Magazine article First Things; A Monthly Journal of Religion and Public Life

Geeks with Guns

Magazine article First Things; A Monthly Journal of Religion and Public Life

Geeks with Guns

Article excerpt

Geeks with Guns The 188th Crybaby Brigade: A Skinny Jewish Kid from Chicago Fights Hezbollah BY JOEL CHASNOFF FREE PRESS, 288 PAGES, $25

In The 188th Crybaby Brigade, Joel Chasnoff recalls the year in the mid-1990s he spent in the Israeli army, serving in the armored corps. In between tales of his mother's illness and his girlfriend's growing frustration, he takes an irreverent look at the reality of the Israeli military, at differences between Jews in America and Jews in Israel, and at the paradoxes of Israeli identity. Even before I read it, I knew this book would make me feel nostalgic for my own not-sogood old days: the time when I - an overweight, prematurely balding kid from Michigan - became a toughguy Israeli soldier.

So I gobbled up 188th Crybaby in one night, recalling the same vomiting on my commander's boots at the end of an excruciating march; the same hallucinating - out of sheer physical and mental exhaustion-while on guard duty at the ammunitions bunker; the same parading around the city on my first weekend leave, in my spanking new uniform, like God's gift to masculinity; the same wondering whether we actually would train in between all the cleaning and mess duty.

And yet, looking back with twenty years of perspective, I have become much less enthusiastic and somewhat more jaded. The army keeps calling me back for annual stints of reserve duty, but today I have four jobs, five kids, and a bigger gut than I did as a teenager. Fortunately, my officers are a pretty understanding bunch, my excuses get better and better, and I don't serve much anymore. I may not be a great soldier, but part of me continues to love and appreciate everything that the army has done for me.

Chasnoff was not only a better soldier than I, but also a better observer of things. His wry humor and spot-on remarks about the day-today idiocy of the military provide a glimpse at a side of Israel that, under normal circumstances, outsiders don't see. (He does get some of the slang wrong, though: Yes, mooral describes an overly zealous soldier, but the word derives not from the Hebrew ra'al, "poison," but from the English, "morale." Not to be pedantic or anything.)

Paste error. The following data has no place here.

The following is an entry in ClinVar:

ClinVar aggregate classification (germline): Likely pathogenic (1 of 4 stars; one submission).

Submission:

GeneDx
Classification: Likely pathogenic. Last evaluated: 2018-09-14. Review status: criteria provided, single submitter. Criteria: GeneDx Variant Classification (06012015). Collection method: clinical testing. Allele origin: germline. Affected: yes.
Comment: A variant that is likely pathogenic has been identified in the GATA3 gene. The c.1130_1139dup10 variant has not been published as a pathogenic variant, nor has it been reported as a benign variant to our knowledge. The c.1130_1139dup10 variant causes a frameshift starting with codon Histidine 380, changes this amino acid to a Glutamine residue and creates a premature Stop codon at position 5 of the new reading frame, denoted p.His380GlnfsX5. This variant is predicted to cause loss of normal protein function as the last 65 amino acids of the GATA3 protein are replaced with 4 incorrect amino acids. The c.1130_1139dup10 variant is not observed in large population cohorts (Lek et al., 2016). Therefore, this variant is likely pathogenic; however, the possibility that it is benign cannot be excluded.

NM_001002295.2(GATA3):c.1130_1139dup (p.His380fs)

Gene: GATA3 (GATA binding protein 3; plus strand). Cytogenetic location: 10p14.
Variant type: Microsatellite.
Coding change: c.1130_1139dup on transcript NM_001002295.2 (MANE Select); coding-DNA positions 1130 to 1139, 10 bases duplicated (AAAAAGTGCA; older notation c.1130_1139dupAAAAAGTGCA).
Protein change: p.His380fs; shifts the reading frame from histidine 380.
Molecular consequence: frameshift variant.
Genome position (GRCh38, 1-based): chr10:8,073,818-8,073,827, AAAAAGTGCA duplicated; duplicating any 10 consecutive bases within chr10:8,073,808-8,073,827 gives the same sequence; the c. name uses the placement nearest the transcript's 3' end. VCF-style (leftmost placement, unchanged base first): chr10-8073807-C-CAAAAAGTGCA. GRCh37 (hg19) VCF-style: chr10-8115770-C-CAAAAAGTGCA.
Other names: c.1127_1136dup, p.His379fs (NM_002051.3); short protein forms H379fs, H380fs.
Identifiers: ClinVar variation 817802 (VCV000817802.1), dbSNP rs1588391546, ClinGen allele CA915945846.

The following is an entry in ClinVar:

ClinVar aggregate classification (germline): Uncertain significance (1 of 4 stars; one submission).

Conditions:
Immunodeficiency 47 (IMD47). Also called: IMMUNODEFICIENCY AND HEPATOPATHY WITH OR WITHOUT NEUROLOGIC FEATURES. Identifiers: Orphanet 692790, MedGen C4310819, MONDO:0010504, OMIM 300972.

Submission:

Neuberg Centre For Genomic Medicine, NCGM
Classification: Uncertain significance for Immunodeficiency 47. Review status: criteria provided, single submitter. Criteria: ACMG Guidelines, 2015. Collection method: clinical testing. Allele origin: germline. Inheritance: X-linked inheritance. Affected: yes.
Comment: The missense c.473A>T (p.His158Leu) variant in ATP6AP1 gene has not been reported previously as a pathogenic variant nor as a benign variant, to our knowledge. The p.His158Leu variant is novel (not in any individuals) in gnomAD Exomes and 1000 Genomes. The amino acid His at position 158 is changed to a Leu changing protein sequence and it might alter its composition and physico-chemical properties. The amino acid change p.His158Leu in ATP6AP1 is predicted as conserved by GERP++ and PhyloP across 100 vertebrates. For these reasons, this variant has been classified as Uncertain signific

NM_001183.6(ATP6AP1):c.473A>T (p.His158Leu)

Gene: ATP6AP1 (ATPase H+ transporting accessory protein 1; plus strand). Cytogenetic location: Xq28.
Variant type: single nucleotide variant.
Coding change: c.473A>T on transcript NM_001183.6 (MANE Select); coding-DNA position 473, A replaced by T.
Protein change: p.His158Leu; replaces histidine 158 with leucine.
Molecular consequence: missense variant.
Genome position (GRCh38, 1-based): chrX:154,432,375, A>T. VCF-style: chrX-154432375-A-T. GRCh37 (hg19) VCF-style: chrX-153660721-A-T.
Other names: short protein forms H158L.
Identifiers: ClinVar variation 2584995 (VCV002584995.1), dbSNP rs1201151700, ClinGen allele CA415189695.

Military heroism is in short supply, but Chasnoff weaves almost seamlessly between the sad moments of confused loneliness and the vulgar humor that develops in the unit. On one page Chasnoff comforts a fellow soldier mourning his unborn child, whom his girlfriend had aborted; on the next page he threads a kitchen hose through his fly so it looks as if he is "urinating with the force of a water cannon." On one page his military unit, as part of its training, visits the Holocaust Museum in Jerusalem; on the next page he explains how to use a tank's searchlight to make a grilled-cheese sandwich without blowing anything up.

In short, Chasnoff tells the only good joke that has ever been told about the military: the one in which you juxtapose the muscle-bound machismo of the action-filled army, the horrors of war, and the fear of death with the banal inefficiency and pointlessness of so much actual military life. It may not be a new joke, but it is still funny: It's what made M*A*S*H one of the greatest television productions of all time.

But 188th Crybaby differs in that M*A*S*H went on the air in 1972 in large part to undermine America's presence in Vietnam, while Chasnoff writes with a love for Israel and an appreciation of its impossibly complex military situation. …

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